"It's a very open question as to whether you could try him for espionage," said Stimson, a legal fellow at The Heritage Foundation think-tank who oversaw detainee policies at the Pentagon under ex-president George W. Bush.

A better option for prosecutors may be "to see whether or not they could charge him with something like conspiracy to disclose classified documents," he said.
A protester wearing a Guy Fawkes mask holds a poster reading "I'm Julian" as he demonstrates outside the Ecuadorian embassy in London on June 23, where Wikileaks founder Julian Assange is seeking political asylum. If Assange ever ends up in a US courtroom, prosecutors could face an uphill struggle trying to convict him, given America's legal safeguards for publishers, analysts say.

But such an approach would be breaking new legal ground, experts said.

Unlike Manning, charged with handing over a massive cache of secret State Department cables and military intelligence logs to WikiLeaks, Assange is not a US government employee obliged to withhold classified documents.

The United States has "never really successfully prosecuted a non-government official for taking documents that were classified," Ratner said.

His defense attorneys portray him as a publisher, who merely came into possession of sensitive information. But US investigators would likely try to paint Assange as a plotter who helped Manning spill secrets, with the aim of tarnishing Washington.

Assange's supporters can take comfort from a recent case against two pro-Israel lobbyists accused of passing on classified information to Israel, the first time civilians were charged under the Espionage Act.

After a long legal battle, prosecutors eventually dropped the charges in 2009.

The seminal case that proved the limits of government authority over publishing secrets came in 1971 over the Pentagon Papers, when President Richard Nixon tried to stop The New York Times from publishing classified documents on the Vietnam War.

The bid failed, with the courts citing the free speech rights enshrined in the First Amendment of the US Constitution.

Renowned First Amendment lawyer Floyd Abrams, who worked on the Pentagon Papers case, said Assange's website raises questions about the limits of freedom of expression, including the publishing of names of Afghans cooperating with the US government.

Some of Assange's public comments have seemed to suggest a desire to undermine US foreign policy, comments that could backfire on him in court, Abrams said.

"WikiLeaks has a First Amendment argument, and it is a serious First Amendment argument, if it is ever charged," Abrams said on C-Span television in 2010.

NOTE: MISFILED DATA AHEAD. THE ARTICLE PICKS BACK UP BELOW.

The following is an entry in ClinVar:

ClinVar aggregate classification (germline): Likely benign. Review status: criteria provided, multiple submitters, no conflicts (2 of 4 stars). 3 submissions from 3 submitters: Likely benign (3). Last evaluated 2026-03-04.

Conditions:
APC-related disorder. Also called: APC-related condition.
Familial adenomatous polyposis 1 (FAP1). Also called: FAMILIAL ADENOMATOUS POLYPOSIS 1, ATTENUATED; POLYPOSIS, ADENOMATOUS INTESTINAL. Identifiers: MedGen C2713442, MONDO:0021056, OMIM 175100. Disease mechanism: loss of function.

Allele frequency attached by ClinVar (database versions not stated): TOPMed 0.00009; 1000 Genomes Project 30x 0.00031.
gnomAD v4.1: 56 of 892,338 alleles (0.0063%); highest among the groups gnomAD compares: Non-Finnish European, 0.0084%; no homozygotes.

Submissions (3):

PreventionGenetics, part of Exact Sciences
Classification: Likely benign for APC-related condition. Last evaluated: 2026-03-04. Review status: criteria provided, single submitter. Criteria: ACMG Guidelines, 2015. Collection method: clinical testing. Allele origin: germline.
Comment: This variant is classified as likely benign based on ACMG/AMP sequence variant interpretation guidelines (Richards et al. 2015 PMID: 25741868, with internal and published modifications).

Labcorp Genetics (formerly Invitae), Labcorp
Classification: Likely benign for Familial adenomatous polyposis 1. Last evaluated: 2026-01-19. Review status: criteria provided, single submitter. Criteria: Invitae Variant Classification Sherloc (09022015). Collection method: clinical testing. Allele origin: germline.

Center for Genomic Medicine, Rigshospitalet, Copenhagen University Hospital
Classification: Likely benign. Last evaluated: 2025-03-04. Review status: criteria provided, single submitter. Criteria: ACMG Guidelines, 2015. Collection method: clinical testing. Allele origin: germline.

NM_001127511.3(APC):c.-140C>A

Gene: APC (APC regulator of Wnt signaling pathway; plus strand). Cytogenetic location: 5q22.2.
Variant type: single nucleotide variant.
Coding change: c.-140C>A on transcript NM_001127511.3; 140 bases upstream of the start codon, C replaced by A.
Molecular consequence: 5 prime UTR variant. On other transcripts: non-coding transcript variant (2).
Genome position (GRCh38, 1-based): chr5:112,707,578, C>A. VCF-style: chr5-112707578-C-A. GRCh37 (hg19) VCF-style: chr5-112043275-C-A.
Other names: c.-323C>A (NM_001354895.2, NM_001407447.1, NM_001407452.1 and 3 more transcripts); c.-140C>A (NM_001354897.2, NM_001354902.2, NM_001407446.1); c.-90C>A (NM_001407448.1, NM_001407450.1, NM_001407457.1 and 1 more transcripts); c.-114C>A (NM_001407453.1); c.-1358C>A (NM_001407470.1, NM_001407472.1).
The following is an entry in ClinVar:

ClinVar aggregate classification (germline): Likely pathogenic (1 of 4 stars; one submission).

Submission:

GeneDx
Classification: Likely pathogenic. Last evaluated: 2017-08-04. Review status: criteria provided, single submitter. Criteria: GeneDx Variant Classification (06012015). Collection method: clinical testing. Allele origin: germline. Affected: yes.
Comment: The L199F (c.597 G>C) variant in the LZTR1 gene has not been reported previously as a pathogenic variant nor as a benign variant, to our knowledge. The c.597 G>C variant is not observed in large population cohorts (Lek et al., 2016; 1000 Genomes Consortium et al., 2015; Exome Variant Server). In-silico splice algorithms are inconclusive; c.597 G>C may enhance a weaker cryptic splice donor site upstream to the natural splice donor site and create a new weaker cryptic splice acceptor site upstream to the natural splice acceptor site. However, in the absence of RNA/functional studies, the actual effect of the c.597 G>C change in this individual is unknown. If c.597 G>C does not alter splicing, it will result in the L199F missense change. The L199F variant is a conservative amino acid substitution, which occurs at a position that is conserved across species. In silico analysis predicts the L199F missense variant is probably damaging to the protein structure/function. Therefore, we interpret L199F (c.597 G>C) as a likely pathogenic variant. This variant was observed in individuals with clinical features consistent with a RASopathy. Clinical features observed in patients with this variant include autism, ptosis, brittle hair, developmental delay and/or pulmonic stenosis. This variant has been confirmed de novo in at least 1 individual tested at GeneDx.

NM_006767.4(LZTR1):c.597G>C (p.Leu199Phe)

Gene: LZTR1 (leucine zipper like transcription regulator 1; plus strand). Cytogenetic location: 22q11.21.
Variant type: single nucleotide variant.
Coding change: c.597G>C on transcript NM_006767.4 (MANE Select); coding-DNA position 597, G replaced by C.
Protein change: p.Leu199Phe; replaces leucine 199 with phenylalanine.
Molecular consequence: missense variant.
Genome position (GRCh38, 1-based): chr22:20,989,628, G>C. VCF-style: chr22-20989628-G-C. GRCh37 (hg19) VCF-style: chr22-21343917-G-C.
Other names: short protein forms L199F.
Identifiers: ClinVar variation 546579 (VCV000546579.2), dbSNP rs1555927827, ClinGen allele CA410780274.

"At the same time, the government has a genuine and serious national security argument to be made with respect to the behavior, often the misbehavior, of WikiLeaks."
izzythepush
 
  2  
Reply Sat 22 Oct, 2016 07:10 am
@bobsal u1553115,
bobsal u1553115 wrote:
It'd be be pretty difficult to prosecute or even extradite Assange for anything that happened in the US without his having his hand on it or also indicting his agents and prosecuting them with him, after first establishing the interconnection between them.


It was pretty difficult getting hold of Abu Omar too, at least legally.

Quote:
A former undercover CIA officer is to be extradited to Italy following her conviction over the 2003 extraordinary rendition of a terror suspect to Egypt.

Sabrina De Sousa, a dual US and Portuguese citizen, was arrested in Portugal last October and has since lost three appeals against being handed over to Italian authorities. Her extradition is scheduled for 4 May.

At the heart of the case lies the kidnapping of an Egyptian cleric, Hassan Mustafa Osama Nasr – known as Abu Omar – who was snatched off the streets of Milan by the CIA, allegedly with the help of Italian officials, and sent to Egypt, where he was allegedly tortured.


https://www.theguardian.com/us-news/2016/apr/25/former-cia-agent-sabrina-de-sousa-extradition-italy-abu-omar-kidnapping

Would you buy a used car without a bill of sale, warranty or guaranteed returns policy, and just take the word of the salesman that it won't conk out half a mile down the road?

bobsal u1553115 wrote:
They get to keep him self imprisoned by not promising anything.


And how successful has that been? Wikileaks is still functioning and Assange is a constant reminder of America's abuse of power.